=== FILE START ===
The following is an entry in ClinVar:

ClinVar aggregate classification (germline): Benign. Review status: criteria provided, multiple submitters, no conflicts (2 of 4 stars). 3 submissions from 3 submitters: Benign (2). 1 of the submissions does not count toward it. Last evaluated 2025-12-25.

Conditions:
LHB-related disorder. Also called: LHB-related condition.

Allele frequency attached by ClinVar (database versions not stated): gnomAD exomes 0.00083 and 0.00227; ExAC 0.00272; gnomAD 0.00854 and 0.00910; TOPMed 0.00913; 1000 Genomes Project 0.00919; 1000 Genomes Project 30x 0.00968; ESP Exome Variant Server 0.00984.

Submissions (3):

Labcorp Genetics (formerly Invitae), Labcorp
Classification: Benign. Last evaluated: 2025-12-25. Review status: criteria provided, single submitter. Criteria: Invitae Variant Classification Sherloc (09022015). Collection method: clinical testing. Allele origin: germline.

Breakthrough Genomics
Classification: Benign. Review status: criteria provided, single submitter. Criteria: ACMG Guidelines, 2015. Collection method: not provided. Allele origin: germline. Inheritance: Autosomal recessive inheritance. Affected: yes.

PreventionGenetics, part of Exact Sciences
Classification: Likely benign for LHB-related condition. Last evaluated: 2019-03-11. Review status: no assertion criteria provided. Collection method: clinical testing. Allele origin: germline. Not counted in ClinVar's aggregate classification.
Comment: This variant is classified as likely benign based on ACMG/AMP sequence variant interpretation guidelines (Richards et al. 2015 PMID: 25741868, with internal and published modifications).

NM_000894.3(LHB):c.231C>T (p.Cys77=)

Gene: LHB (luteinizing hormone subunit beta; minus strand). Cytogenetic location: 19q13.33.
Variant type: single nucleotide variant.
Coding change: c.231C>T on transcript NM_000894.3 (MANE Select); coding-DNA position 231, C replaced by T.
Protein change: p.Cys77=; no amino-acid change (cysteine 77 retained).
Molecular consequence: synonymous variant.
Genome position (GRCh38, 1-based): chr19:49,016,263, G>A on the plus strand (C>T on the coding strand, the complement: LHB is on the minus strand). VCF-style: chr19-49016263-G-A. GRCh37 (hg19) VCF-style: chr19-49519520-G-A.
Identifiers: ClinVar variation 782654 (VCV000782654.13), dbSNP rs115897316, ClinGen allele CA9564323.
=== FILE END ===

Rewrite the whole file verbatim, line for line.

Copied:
The following is an entry in ClinVar:

ClinVar aggregate classification (germline): Benign. Review status: criteria provided, multiple submitters, no conflicts (2 of 4 stars). 3 submissions from 3 submitters: Benign (2). 1 of the submissions does not count toward it. Last evaluated 2025-12-25.

Conditions:
LHB-related disorder. Also called: LHB-related condition.

Allele frequency attached by ClinVar (database versions not stated): gnomAD exomes 0.00083 and 0.00227; ExAC 0.00272; gnomAD 0.00854 and 0.00910; TOPMed 0.00913; 1000 Genomes Project 0.00919; 1000 Genomes Project 30x 0.00968; ESP Exome Variant Server 0.00984.

Submissions (3):

Labcorp Genetics (formerly Invitae), Labcorp
Classification: Benign. Last evaluated: 2025-12-25. Review status: criteria provided, single submitter. Criteria: Invitae Variant Classification Sherloc (09022015). Collection method: clinical testing. Allele origin: germline.

Breakthrough Genomics
Classification: Benign. Review status: criteria provided, single submitter. Criteria: ACMG Guidelines, 2015. Collection method: not provided. Allele origin: germline. Inheritance: Autosomal recessive inheritance. Affected: yes.

PreventionGenetics, part of Exact Sciences
Classification: Likely benign for LHB-related condition. Last evaluated: 2019-03-11. Review status: no assertion criteria provided. Collection method: clinical testing. Allele origin: germline. Not counted in ClinVar's aggregate classification.
Comment: This variant is classified as likely benign based on ACMG/AMP sequence variant interpretation guidelines (Richards et al. 2015 PMID: 25741868, with internal and published modifications).

NM_000894.3(LHB):c.231C>T (p.Cys77=)

Gene: LHB (luteinizing hormone subunit beta; minus strand). Cytogenetic location: 19q13.33.
Variant type: single nucleotide variant.
Coding change: c.231C>T on transcript NM_000894.3 (MANE Select); coding-DNA position 231, C replaced by T.
Protein change: p.Cys77=; no amino-acid change (cysteine 77 retained).
Molecular consequence: synonymous variant.
Genome position (GRCh38, 1-based): chr19:49,016,263, G>A on the plus strand (C>T on the coding strand, the complement: LHB is on the minus strand). VCF-style: chr19-49016263-G-A. GRCh37 (hg19) VCF-style: chr19-49519520-G-A.
Identifiers: ClinVar variation 782654 (VCV000782654.13), dbSNP rs115897316, ClinGen allele CA9564323.